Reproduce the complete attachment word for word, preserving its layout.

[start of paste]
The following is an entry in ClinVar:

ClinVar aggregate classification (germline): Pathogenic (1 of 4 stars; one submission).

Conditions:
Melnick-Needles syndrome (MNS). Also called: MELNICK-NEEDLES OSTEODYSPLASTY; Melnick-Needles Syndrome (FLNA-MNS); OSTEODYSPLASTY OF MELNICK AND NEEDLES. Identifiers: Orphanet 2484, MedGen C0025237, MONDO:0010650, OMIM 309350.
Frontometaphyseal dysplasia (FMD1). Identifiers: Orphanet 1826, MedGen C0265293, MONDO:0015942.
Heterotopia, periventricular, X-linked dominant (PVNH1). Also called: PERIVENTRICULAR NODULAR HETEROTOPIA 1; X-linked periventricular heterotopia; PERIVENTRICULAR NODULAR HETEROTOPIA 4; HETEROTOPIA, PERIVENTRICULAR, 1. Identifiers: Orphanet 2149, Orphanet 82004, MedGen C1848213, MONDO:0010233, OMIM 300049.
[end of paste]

The following is an entry in ClinVar:

ClinVar aggregate classification (germline): Pathogenic (1 of 4 stars; one submission).

Conditions:
Melnick-Needles syndrome (MNS). Also called: MELNICK-NEEDLES OSTEODYSPLASTY; Melnick-Needles Syndrome (FLNA-MNS); OSTEODYSPLASTY OF MELNICK AND NEEDLES. Identifiers: Orphanet 2484, MedGen C0025237, MONDO:0010650, OMIM 309350.
Frontometaphyseal dysplasia (FMD1). Identifiers: Orphanet 1826, MedGen C0265293, MONDO:0015942.
Heterotopia, periventricular, X-linked dominant (PVNH1). Also called: PERIVENTRICULAR NODULAR HETEROTOPIA 1; X-linked periventricular heterotopia; PERIVENTRICULAR NODULAR HETEROTOPIA 4; HETEROTOPIA, PERIVENTRICULAR, 1. Identifiers: Orphanet 2149, Orphanet 82004, MedGen C1848213, MONDO:0010233, OMIM 300049.